Trash the thesaurus. Dig into the dictionary instead.

Trash the thesaurus. Dig into the dictionary instead.

You don’t need a better word. You need a refined meaning.

Have a good day!, you type, but that’s what everyone else says, and there’s got to be something better.

So you turn to the thesaurus. Have could be own, keep, maintain, utilize, occupy. Good, in turn, could be fine, quality, superb, exceptional, sterling, first-rate, and so on. Day could be twenty-four hours, but it’s also used as a stand-in for period, era, age.

Rely on a thesaurus alone, and you could end up with Occupy a first-rate era! or Maintain a fine age as your salutation. An insight, perhaps, into how automated translation can go so wrong, but hardly a helpful way to improve your emails.

Yet the idea’s still solid. You don’t want to repeat yourself. Your sentence length can vary enough to let your words sing, only to lose the effect with subpar words. You can only talk about good things so many times before your readers’ eyes glaze over.

The temptation is to look up a word in the thesaurus (or, let’s be honest, to Google thesaurus plus the word you’re looking for) and grab the longest, rarest word in the list. Something accented, vaguely French, preferably. Have a crème de la crème day, indeed.

Keep digging. The better destination is the dictionary. A description of the word in question will spark better ideas, lend a context to anchor your tweaking.

“Thesauruses are useful things, but they don’t talk about the words they list,” wrote John McPhee of the little book of words’ cardinal sin. They give you directionally similar words, but all it takes is a few steps off and your meaning falls away entirely.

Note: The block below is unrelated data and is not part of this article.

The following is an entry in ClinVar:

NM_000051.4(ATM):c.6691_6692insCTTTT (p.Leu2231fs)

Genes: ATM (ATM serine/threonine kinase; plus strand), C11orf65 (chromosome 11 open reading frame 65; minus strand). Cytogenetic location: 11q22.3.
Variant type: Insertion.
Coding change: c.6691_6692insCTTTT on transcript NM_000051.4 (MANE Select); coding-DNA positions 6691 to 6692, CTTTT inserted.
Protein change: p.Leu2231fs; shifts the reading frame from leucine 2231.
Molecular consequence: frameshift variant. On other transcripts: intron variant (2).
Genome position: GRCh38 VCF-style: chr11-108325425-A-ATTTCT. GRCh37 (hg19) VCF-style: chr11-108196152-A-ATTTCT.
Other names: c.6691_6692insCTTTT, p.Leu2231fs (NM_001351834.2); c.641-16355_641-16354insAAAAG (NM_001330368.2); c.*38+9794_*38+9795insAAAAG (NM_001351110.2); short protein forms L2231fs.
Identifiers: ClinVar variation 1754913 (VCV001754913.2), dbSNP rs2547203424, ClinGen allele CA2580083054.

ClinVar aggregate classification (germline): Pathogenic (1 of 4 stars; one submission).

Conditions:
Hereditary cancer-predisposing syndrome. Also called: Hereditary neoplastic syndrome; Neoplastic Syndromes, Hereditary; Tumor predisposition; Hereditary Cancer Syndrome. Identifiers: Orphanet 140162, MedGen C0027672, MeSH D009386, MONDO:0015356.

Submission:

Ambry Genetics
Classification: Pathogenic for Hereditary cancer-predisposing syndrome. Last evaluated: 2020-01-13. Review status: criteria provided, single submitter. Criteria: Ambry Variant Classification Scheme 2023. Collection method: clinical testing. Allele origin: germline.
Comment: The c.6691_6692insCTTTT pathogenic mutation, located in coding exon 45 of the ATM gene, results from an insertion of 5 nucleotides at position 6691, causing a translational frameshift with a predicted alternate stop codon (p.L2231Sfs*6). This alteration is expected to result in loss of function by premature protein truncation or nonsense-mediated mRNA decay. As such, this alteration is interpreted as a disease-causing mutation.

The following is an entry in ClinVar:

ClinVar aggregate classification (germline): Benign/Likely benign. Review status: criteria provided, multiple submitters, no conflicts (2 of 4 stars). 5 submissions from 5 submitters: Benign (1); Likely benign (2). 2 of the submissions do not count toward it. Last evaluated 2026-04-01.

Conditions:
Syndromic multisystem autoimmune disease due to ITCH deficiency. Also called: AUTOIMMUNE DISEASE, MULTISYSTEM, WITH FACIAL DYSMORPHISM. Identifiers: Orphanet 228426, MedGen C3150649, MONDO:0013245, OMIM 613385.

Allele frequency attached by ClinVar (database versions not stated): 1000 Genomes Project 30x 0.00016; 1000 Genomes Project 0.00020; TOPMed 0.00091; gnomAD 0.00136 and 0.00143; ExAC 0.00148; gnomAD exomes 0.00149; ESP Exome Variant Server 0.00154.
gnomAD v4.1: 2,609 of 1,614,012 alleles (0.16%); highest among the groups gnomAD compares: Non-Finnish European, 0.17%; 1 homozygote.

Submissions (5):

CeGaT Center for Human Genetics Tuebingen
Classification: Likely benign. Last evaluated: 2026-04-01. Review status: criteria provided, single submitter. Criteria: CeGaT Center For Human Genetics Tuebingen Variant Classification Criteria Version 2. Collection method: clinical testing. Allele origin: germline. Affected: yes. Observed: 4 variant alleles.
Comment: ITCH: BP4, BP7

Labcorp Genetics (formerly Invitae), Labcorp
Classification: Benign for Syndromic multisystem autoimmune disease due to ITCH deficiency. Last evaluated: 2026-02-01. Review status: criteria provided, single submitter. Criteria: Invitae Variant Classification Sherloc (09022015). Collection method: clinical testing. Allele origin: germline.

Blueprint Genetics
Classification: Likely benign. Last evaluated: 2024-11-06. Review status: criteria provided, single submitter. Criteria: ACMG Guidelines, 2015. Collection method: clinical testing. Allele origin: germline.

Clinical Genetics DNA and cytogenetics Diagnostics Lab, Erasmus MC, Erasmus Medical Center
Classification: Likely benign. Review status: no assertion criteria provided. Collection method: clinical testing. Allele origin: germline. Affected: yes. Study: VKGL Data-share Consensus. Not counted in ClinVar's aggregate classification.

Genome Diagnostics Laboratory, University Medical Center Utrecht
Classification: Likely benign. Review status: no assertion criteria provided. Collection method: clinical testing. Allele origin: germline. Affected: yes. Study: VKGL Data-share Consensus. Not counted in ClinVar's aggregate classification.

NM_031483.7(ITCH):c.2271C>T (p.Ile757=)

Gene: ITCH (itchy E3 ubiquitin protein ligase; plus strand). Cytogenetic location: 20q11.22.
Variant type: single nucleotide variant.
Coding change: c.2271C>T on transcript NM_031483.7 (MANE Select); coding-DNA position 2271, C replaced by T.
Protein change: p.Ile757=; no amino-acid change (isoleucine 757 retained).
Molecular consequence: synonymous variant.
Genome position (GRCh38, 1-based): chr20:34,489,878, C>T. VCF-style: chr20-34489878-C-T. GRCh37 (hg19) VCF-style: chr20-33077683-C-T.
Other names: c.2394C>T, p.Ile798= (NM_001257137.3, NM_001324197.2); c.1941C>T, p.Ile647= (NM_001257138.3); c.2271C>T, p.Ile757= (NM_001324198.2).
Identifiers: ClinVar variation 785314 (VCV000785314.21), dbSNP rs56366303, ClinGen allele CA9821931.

Thus McPhee’s advice in Draft No. 4 to reach for the dictionary instead of the thesaurus. Or perhaps to grab a thesaurus, and use it as a guide to the dictionary, not an end until itself. “The dictionary definitions of words you are trying to replace are far more likely to help you out than a scattershot wad from a thesaurus,” said McPhee.

Dictionaries are rooted in reality, defining words based on real-world examples of usage. They’re “human document[s], constantly being compiled, proofread, and updated by actual, living, awkward people,” said Word by Word author Kory Stamper, one of those humans at Merriam-Webster who scoured history for usage examples to build out new definitions.

That’s why in the dictionary, Good isn’t just “of a favorable character or tendency,” it’s also something “that can be relied on” as in “good for another year,” or “something useful or beneficial” as in “it's no good trying.”

Step back in time with an older dictionary for even more visceral definitions, as James Somers advised in his You’re probably using the wrong dictionary essay. Good in the 1913 Webster’s that Somers recommends means “Possessing desirable qualities” and “useful; fit; excellent; admirable; commendable” and “not bad.” Understated negatives aren’t so new after all.

Keep digging. Dictionary definitions pale beside etymologies, my favorite place to explore better ways to word things. Good's etymology uncovers that it's derived from the Old English gōd (yup, the same root word as the modern word god), that it meant “having the right or desirable quality” and itself descended from the Proto-Germanic gōda meaning “fitting, suitable,” along with religious overtures of “benevolent” and “holy.” And here you realize that a blessed day and a good day both had the same meaning, a thousand years ago. Fitting.

Clearly, at some point, you have to pick a word and go on with things. But along the way, you stumbled upon things that will forever shape how you see the word you defined. And your writing will be that much better for it.

You might start wishing people an excellent day. Or you might decide to leave well enough alone. Have a good day! still might be enough, after all, now that you realize how far back good goes.

Resources for better words:

Image Credit: Dictionary photo by Joshua Hoehne via Unsplash

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